NOT GUILTY: Man accused of burglary found not guilty


AN Ipswich jury has found Rudi Gregoratos not guilty of burglary and stealing following a week-long trial.

In Ipswich District Court Mr Gregoratos, 31, from Riverhills, faced charges following an alleged incident at the Springfield Lakes home of a sex worker in December 2015.

Two other charges were withdrawn by the Crown during the trial.

As part of his defence, Gregoratos' legal team argued that he'd been the victim of a drug rip-off, and had been exercising an honest claim of right.

The trial heard he'd entered the house carrying a machete and a pole but no threats were made.

Mr Gregoratos was formally acquitted by Judge Alexander Horneman-Wren SC of all charges.

Mr Gregoratos told the QT he was glad to put the matter behind him. "The charges and trial were incredibly stressful and financially crippling, but to be acquitted by the jury means I can now return to the most important things in life; family, work and community," he said.



A SEX worker dropped her client off by taxi at a Goodna park while she was meant to get drugs for him, but never returned.

Finding himself marooned in the park late at night her client, Rudi Gregoratos, got a taxi home.

But a few nights later, Springfield Lakes sex worker Natasha Dixon was the victim of an assault in her own home by a mate of Gregoratos.

The incident put Gregoratos on trial for robbery, accused of walking into her house armed with a machete and a pole and stealing a mobile phone from her housemate.

In the trial before the District Court in Ipswich, Gregoratos, 31, from Riverhills, pleaded not guilty to charges of committing burglary in the night when armed/in company at Daisy St, Springfield Lakes in December 2015; and armed robbery of Alan Holmes when in company.

Part of his defence was a belief that it was his claim of right.

WITNESS: Sex worker 'Bella' Maxwell gave evidence in the trial of her client Rudi Gregoratos.
WITNESS: Sex worker 'Bella' Maxwell gave evidence in the trial of her client Rudi Gregoratos. Ross Irby

Mr Holmes and his brother Michael were housemates of Ms Dixon and both gave evidence.

When Ms Dixon, who uses the working alias 'Bella Maxwell', heard a knock at the door that night she let in Faamanu Pei, believing him to be a client.

Mr Pei, a former Forest Lake schoolmate of Gregoratos said he told Ms Dixon that he wasn't there for sex, but to collect $500 she'd allegedly been given by Gregoratos for drugs.

"She tried to scratch me so I punched her in the face," he said.

The one punch bloodied her nose, the injury leaving a trail of blood along the white-tiled floor.

"He said he'd been ripped off, needed a hand to retrieve the money," Pei said, explaining why he went.

"The deal was because the sex worker ripped him off, I was to pose as a client to get into the home. Said he gave her money for drugs but she didn't get them."

Pei said Gregoratos, who walked in soon after he did with the machete and pole, yelled out as whether anyone else was in the house - then told both brothers to get down on the floor.

Cross-examined by defence barrister John Fraser, Pei said he did remember Ms Dixon saying something like; sorry but she hadn't got the money.

In the week-long trial which ends today, Ms Dixon said the financial transaction for her services was done by Gregoratos.

He got his mother to put $450 into the worker's bank account for him that night - "my NAB records show his mother paid".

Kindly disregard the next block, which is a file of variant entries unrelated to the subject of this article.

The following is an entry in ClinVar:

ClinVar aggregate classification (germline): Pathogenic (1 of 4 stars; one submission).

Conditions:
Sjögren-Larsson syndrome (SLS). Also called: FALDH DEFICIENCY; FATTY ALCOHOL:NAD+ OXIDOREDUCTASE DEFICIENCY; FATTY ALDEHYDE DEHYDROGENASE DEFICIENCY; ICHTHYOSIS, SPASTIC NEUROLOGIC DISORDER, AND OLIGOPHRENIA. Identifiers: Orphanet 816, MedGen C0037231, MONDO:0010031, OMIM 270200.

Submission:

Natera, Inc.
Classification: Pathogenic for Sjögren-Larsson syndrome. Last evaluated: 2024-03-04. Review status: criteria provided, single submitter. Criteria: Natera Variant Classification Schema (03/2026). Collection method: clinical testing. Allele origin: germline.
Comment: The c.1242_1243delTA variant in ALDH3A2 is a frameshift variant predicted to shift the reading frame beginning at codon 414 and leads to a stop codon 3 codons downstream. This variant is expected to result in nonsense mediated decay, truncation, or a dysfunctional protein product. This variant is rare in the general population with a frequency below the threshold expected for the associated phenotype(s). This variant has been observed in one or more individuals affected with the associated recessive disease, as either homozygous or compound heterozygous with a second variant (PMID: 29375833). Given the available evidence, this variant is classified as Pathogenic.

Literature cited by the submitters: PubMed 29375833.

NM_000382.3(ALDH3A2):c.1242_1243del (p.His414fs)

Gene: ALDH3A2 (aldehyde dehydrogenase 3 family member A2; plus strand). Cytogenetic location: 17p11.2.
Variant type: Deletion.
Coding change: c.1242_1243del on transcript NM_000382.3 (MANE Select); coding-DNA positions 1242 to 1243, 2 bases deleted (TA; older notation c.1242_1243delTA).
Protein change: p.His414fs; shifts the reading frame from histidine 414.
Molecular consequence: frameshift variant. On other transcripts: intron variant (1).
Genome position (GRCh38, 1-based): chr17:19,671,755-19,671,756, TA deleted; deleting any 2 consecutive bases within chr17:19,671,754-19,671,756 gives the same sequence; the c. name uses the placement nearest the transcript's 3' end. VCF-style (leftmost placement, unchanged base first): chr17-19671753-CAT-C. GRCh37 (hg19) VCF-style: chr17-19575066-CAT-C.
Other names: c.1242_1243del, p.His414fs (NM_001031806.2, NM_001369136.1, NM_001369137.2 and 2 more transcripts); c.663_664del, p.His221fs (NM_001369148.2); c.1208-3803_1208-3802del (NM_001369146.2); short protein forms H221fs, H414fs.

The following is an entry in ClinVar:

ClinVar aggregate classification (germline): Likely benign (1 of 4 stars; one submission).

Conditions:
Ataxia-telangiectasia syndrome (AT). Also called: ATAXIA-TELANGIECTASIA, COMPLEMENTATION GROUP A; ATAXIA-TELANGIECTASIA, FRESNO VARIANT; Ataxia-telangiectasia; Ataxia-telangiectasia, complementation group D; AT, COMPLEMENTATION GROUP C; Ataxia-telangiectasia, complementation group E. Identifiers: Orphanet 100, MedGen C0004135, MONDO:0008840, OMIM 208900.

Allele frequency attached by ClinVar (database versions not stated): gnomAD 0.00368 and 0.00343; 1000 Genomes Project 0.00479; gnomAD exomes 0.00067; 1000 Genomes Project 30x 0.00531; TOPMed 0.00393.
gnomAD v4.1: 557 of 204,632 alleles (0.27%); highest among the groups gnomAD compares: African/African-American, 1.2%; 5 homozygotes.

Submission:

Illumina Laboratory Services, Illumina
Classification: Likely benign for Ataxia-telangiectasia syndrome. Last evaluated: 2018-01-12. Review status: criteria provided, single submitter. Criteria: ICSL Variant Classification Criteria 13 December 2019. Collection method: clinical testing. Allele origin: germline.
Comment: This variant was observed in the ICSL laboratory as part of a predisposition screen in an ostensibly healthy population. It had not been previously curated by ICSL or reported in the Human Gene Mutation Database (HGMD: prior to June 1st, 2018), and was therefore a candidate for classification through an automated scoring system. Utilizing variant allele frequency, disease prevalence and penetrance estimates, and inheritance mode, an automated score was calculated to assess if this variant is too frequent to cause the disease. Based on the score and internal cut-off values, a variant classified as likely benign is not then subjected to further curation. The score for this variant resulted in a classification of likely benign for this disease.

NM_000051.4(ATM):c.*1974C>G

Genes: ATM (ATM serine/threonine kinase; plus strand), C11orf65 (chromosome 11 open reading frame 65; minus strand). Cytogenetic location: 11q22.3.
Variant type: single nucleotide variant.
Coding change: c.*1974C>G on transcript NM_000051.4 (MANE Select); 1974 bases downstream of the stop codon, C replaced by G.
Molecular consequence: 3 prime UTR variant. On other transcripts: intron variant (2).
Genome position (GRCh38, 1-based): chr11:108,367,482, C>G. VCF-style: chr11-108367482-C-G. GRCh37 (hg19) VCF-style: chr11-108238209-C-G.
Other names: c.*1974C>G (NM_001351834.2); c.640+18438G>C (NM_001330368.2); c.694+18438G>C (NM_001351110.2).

Ms Dixon later left him at the park to get him out of the house because he was making her uneasy, saying that she believed he'd been on ice a few days and was; "a bit jittery, a bit jumpy, just a vibe he was giving off".

She denied he gave her $500.

"It was to get drugs," Mr Fraser said.

"No, I disagree," she said.

Ms Dixon said she was clean now but had been "drug f**ked back then".

She agreed that neither her handbag, wallets or credit cards were taken on the night two men went to her home.


Faamanu Pei says he punched a sex worker in her face while helping out an old school mate.
Faamanu Pei says he punched a sex worker in her face while helping out an old school mate. Ross Irby

In his recorded interview with police that was played to the jury, Gregoratos said he did go to see a prostitute working from that house a few nights before the robbery and that his mother put the $450 into the sex worker's account, unaware what it was for.

He said they smoked ice that night then left the house at 1am in a taxi to get more drugs before he was dropped off at the park, the worker failing to return.

Gregoratos said he didn't pay any money for drugs as believed it was to be "complimentary" as he'd paid for two hours of her service, but had sex for only half an hour.

He said he "had no more money to give her".

"She was a junkie b**ch. She was just f***ing around the house, (roaming) room to room. Off there, off here," he said.

When police queried if he thought her drug offer would make up for "the f**k around", Gregoratos said "I guess so".

"I don't think I really wanted sex with her," he said.

"No, I wasn't so direct (as to say that).

"She got the idea that I wasn't really too impressed with the service."

The court heard that in between that night and the robbery allegation, he spent time hanging out with his parents and been out and about driving with them.

In his final defence submission, Mr Fraser said the incident has "the classic hallmarks of a drug rip-off", saying that essentially the plan was to get the $500 back.

"It is consistent with someone going there on an honest claim of right," he said.

Mr Fraser said Gregoratos was not guilty of the robbery as he was exercising this honest claim of right and not guilty to stealing the phone as no one saw him take it.

Judge Alexander Horneman-Wren SC will give directions to the jury before they retire to consider their verdict.

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